US intelligence agencies launch investigation into intelligence failures in Ukraine and Afghanistan

US intelligence agencies launch investigation into intelligence failures in Ukraine and Afghanistan

CNN has learned that a smaller intelligence agency within the State Department has made a more detailed assessment of the Ukrainian military’s ability to resist Russia. But while that assessment was shared within the US government, it did not override predictions from the broader intelligence community.

“I think we missed an important issue that had a significant impact on how this played out. And had we had a better grip on the prediction, we could have done more earlier to help Ukrainians,” Sen. Angus King, a Maine independent, said during a tense exchange with a top defense intelligence official at a public hearing on Tuesday .

Taken together, the review and the Capitol Hill push suggest widespread acknowledgment within the US government that intelligence agencies need to reevaluate how they judge the strength of other nations’ militaries — and underscore the high stakes when officials miss the target.

“In this case, where you’re making an assessment, more or less in the present, of something that turned out to be quite dramatically wrong, that’s good reason to do a serious autopsy,” said Greg Treverton, a former chairman of the National Intelligence Council under President Barack Obama.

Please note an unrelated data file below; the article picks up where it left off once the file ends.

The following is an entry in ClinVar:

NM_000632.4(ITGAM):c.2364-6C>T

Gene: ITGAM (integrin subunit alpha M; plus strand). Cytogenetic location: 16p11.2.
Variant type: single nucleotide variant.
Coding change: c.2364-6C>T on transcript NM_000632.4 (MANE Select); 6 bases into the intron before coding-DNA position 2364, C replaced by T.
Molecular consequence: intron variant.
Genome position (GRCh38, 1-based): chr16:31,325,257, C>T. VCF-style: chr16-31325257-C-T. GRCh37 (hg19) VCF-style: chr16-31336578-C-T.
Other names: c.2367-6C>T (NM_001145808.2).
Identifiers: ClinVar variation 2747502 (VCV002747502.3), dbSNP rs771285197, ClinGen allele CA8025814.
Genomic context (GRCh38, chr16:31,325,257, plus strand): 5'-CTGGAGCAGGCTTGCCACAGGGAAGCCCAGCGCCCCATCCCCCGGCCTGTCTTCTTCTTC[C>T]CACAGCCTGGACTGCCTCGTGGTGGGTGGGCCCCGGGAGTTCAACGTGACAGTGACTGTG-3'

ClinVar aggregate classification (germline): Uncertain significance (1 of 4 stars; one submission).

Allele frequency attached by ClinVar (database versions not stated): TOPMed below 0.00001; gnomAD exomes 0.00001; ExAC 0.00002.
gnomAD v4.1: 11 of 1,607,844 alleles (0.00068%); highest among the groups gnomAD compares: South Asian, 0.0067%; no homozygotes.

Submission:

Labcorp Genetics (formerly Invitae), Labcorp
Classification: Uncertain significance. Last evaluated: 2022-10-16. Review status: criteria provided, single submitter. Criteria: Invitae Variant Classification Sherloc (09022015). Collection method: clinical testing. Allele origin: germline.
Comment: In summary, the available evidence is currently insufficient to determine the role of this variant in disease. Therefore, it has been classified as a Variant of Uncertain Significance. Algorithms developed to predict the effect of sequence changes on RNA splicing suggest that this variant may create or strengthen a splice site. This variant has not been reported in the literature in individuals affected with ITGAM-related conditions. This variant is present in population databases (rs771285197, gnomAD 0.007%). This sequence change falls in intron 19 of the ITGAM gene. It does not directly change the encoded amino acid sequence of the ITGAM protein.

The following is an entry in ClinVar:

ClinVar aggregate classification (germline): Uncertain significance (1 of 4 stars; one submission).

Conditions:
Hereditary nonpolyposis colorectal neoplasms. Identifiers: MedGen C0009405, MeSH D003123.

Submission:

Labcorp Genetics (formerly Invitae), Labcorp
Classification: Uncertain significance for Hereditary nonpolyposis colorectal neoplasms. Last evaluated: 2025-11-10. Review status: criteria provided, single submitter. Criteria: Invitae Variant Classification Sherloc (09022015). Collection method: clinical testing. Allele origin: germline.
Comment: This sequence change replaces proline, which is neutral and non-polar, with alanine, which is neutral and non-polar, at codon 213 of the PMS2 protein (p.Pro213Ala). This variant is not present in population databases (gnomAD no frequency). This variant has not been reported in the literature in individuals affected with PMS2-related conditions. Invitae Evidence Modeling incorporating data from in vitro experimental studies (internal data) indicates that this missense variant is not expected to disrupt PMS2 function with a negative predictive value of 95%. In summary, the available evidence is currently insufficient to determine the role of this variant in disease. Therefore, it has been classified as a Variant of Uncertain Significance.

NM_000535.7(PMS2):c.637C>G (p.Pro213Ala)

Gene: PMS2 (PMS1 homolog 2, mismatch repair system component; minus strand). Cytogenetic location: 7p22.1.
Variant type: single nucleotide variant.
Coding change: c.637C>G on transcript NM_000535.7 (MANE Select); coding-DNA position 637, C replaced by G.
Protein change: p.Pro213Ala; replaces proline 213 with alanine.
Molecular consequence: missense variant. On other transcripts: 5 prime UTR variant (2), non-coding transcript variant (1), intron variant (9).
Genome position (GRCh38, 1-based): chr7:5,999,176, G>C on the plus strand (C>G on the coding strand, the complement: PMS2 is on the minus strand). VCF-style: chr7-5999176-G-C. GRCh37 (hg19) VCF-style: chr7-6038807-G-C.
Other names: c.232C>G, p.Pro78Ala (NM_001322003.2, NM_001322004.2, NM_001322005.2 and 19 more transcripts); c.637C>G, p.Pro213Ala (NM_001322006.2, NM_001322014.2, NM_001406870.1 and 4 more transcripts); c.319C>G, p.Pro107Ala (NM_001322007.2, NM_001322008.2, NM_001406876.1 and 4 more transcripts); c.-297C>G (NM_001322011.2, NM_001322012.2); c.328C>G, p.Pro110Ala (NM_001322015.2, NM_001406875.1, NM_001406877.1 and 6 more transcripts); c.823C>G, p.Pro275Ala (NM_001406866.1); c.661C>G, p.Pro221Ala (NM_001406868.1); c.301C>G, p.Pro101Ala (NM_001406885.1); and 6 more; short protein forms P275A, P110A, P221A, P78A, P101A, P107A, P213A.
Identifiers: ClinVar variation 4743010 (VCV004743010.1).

In Ukraine, officials by and large believe that intelligence agencies have placed too much weight on Russia’s conventional military advantages and failed to take into account how important Ukraine’s will to fight would be to the conflict.

Only one intelligence agency seems to have accurately predicted that the Ukrainian resistance would be far more effective than most believed, several people familiar with the assessments told CNN: the State Department’s intelligence agency, the Bureau of Intelligence and Research. The Department’s Intelligence Directorate was also the leading dissenter in 2002 when, prior to the 2003 Iraq war, the majority of US intelligence agencies misjudged that Iraq possessed weapons of mass destruction – widely viewed as a catastrophic foreign policy blunder.